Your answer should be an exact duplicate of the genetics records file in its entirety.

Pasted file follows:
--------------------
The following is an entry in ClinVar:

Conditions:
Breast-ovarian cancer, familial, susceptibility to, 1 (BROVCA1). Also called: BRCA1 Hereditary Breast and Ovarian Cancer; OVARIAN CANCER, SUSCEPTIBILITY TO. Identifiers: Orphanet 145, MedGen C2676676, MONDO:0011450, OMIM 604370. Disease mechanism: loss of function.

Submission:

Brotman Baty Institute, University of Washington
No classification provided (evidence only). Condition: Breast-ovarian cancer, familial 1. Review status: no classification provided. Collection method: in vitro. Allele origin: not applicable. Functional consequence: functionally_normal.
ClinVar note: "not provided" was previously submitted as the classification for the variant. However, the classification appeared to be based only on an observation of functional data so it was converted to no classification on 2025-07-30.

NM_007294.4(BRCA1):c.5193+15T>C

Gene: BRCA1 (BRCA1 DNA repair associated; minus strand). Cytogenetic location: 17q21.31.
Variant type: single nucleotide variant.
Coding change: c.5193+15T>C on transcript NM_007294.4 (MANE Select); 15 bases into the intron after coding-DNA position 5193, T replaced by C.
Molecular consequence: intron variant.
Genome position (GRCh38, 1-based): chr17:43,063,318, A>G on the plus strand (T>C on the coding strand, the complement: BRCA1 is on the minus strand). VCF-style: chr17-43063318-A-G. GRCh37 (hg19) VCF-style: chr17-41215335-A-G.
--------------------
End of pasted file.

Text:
The following is an entry in ClinVar:

Conditions:
Breast-ovarian cancer, familial, susceptibility to, 1 (BROVCA1). Also called: BRCA1 Hereditary Breast and Ovarian Cancer; OVARIAN CANCER, SUSCEPTIBILITY TO. Identifiers: Orphanet 145, MedGen C2676676, MONDO:0011450, OMIM 604370. Disease mechanism: loss of function.

Submission:

Brotman Baty Institute, University of Washington
No classification provided (evidence only). Condition: Breast-ovarian cancer, familial 1. Review status: no classification provided. Collection method: in vitro. Allele origin: not applicable. Functional consequence: functionally_normal.
ClinVar note: "not provided" was previously submitted as the classification for the variant. However, the classification appeared to be based only on an observation of functional data so it was converted to no classification on 2025-07-30.

NM_007294.4(BRCA1):c.5193+15T>C

Gene: BRCA1 (BRCA1 DNA repair associated; minus strand). Cytogenetic location: 17q21.31.
Variant type: single nucleotide variant.
Coding change: c.5193+15T>C on transcript NM_007294.4 (MANE Select); 15 bases into the intron after coding-DNA position 5193, T replaced by C.
Molecular consequence: intron variant.
Genome position (GRCh38, 1-based): chr17:43,063,318, A>G on the plus strand (T>C on the coding strand, the complement: BRCA1 is on the minus strand). VCF-style: chr17-43063318-A-G. GRCh37 (hg19) VCF-style: chr17-41215335-A-G.